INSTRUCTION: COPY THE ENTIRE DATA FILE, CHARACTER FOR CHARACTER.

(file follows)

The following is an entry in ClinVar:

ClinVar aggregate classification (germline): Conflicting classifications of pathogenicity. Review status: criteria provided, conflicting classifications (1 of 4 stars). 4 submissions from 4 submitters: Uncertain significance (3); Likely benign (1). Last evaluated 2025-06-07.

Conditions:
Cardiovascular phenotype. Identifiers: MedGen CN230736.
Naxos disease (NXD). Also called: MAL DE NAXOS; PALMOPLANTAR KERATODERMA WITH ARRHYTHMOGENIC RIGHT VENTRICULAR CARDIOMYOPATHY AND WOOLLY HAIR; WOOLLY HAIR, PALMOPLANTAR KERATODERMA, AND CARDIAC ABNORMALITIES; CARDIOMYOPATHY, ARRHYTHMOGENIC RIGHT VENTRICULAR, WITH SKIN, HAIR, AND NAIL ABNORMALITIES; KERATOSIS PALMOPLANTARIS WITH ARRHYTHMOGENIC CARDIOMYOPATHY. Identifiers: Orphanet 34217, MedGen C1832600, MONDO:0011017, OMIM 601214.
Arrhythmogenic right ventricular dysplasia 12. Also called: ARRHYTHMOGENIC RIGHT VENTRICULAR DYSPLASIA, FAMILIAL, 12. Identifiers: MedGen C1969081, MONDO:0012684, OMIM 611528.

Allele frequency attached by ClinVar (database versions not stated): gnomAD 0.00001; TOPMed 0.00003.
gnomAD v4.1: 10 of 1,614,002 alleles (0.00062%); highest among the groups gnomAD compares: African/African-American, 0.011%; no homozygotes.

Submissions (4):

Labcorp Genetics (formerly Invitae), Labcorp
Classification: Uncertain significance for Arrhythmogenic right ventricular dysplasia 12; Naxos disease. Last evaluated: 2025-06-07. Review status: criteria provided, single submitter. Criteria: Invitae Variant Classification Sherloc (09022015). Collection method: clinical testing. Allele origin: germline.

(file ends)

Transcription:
The following is an entry in ClinVar:

ClinVar aggregate classification (germline): Conflicting classifications of pathogenicity. Review status: criteria provided, conflicting classifications (1 of 4 stars). 4 submissions from 4 submitters: Uncertain significance (3); Likely benign (1). Last evaluated 2025-06-07.

Conditions:
Cardiovascular phenotype. Identifiers: MedGen CN230736.
Naxos disease (NXD). Also called: MAL DE NAXOS; PALMOPLANTAR KERATODERMA WITH ARRHYTHMOGENIC RIGHT VENTRICULAR CARDIOMYOPATHY AND WOOLLY HAIR; WOOLLY HAIR, PALMOPLANTAR KERATODERMA, AND CARDIAC ABNORMALITIES; CARDIOMYOPATHY, ARRHYTHMOGENIC RIGHT VENTRICULAR, WITH SKIN, HAIR, AND NAIL ABNORMALITIES; KERATOSIS PALMOPLANTARIS WITH ARRHYTHMOGENIC CARDIOMYOPATHY. Identifiers: Orphanet 34217, MedGen C1832600, MONDO:0011017, OMIM 601214.
Arrhythmogenic right ventricular dysplasia 12. Also called: ARRHYTHMOGENIC RIGHT VENTRICULAR DYSPLASIA, FAMILIAL, 12. Identifiers: MedGen C1969081, MONDO:0012684, OMIM 611528.

Allele frequency attached by ClinVar (database versions not stated): gnomAD 0.00001; TOPMed 0.00003.
gnomAD v4.1: 10 of 1,614,002 alleles (0.00062%); highest among the groups gnomAD compares: African/African-American, 0.011%; no homozygotes.

Submissions (4):

Labcorp Genetics (formerly Invitae), Labcorp
Classification: Uncertain significance for Arrhythmogenic right ventricular dysplasia 12; Naxos disease. Last evaluated: 2025-06-07. Review status: criteria provided, single submitter. Criteria: Invitae Variant Classification Sherloc (09022015). Collection method: clinical testing. Allele origin: germline.